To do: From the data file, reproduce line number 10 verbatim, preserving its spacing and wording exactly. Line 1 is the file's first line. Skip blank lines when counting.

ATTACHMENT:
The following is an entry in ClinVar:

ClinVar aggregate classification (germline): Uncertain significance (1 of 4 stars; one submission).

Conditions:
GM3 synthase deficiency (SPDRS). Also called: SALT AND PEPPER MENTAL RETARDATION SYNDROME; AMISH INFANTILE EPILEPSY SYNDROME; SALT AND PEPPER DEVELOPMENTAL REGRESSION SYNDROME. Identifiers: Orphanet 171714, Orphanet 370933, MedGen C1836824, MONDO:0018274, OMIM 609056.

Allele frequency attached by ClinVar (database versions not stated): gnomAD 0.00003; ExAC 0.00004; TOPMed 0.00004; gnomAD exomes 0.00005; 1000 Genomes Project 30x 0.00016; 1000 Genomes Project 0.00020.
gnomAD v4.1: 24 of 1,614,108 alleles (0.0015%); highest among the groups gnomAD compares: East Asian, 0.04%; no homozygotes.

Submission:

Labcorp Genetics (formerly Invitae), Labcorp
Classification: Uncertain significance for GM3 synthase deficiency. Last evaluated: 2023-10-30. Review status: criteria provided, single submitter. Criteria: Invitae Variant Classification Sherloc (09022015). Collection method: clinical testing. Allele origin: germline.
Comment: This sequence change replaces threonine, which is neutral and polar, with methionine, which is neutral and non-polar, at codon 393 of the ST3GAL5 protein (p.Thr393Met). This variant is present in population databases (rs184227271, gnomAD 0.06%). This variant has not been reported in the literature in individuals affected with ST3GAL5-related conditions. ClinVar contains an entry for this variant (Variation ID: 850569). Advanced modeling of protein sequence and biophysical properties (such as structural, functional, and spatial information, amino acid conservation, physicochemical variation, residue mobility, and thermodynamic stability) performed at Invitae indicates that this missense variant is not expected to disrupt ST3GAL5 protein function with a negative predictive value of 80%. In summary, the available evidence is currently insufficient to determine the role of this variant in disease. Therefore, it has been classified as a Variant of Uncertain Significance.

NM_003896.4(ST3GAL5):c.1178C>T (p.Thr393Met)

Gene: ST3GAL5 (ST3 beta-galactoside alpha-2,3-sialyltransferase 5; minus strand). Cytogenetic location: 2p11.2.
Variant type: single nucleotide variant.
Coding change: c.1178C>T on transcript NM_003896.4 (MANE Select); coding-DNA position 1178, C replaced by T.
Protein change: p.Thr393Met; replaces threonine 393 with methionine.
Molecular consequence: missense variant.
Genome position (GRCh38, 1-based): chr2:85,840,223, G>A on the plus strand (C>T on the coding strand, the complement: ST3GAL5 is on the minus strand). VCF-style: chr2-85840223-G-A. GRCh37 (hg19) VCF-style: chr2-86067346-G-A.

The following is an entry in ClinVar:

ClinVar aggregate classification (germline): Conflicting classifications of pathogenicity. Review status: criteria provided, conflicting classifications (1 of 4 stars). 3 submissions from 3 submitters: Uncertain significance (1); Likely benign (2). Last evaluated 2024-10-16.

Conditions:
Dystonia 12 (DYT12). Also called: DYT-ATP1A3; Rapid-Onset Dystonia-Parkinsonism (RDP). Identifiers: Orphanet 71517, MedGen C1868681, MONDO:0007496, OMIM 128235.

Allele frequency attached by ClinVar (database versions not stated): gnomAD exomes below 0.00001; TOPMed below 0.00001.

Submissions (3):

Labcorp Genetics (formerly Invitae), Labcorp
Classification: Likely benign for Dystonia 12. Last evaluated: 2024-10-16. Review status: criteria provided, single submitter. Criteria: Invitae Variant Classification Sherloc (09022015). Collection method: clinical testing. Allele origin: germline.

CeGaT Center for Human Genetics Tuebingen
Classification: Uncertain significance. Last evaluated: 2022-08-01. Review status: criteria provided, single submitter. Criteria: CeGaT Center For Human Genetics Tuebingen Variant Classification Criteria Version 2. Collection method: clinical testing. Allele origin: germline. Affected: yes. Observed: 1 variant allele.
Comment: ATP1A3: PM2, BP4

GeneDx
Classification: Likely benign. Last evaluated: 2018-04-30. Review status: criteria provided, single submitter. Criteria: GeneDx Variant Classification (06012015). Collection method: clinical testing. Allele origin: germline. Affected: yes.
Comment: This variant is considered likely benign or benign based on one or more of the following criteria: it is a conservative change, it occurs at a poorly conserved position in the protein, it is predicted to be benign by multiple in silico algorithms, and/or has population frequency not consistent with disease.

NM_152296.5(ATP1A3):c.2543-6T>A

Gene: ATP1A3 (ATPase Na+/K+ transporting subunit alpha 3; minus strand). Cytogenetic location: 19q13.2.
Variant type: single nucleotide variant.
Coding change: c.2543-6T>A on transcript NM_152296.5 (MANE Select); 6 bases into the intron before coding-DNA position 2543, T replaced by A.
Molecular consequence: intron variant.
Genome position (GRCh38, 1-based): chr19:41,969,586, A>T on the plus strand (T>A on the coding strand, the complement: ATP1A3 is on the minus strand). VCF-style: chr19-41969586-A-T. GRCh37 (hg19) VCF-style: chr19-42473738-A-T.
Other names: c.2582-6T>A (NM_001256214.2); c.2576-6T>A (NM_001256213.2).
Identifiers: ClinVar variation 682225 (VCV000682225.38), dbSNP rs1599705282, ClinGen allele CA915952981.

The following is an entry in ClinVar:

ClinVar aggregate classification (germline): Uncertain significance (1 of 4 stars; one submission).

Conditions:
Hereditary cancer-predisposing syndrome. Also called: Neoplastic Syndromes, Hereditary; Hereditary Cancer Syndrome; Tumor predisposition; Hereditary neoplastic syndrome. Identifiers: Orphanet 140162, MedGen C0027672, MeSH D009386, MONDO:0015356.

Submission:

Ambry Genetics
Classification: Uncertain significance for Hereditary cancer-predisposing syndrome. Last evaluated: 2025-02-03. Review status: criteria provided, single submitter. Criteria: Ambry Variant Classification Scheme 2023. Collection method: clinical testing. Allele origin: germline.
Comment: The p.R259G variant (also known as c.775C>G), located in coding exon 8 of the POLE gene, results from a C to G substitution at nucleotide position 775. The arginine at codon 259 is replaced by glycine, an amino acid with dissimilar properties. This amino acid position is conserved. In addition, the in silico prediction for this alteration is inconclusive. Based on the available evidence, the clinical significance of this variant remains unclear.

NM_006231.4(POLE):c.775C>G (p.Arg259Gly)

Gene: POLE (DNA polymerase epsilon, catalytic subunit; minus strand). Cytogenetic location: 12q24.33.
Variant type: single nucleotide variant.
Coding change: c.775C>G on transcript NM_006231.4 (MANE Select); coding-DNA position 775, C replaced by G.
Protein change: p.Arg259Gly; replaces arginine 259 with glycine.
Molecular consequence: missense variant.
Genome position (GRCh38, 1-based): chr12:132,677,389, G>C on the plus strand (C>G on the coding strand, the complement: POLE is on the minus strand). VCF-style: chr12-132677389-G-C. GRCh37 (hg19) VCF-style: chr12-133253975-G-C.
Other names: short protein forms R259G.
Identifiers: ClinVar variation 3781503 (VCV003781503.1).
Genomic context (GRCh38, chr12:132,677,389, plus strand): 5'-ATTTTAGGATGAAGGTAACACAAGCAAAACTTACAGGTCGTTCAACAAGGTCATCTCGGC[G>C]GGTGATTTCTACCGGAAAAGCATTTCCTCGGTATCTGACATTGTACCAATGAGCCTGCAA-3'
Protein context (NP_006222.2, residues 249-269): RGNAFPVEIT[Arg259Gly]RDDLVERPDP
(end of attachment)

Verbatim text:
Comment: This sequence change replaces threonine, which is neutral and polar, with methionine, which is neutral and non-polar, at codon 393 of the ST3GAL5 protein (p.Thr393Met). This variant is present in population databases (rs184227271, gnomAD 0.06%). This variant has not been reported in the literature in individuals affected with ST3GAL5-related conditions. ClinVar contains an entry for this variant (Variation ID: 850569). Advanced modeling of protein sequence and biophysical properties (such as structural, functional, and spatial information, amino acid conservation, physicochemical variation, residue mobility, and thermodynamic stability) performed at Invitae indicates that this missense variant is not expected to disrupt ST3GAL5 protein function with a negative predictive value of 80%. In summary, the available evidence is currently insufficient to determine the role of this variant in disease. Therefore, it has been classified as a Variant of Uncertain Significance.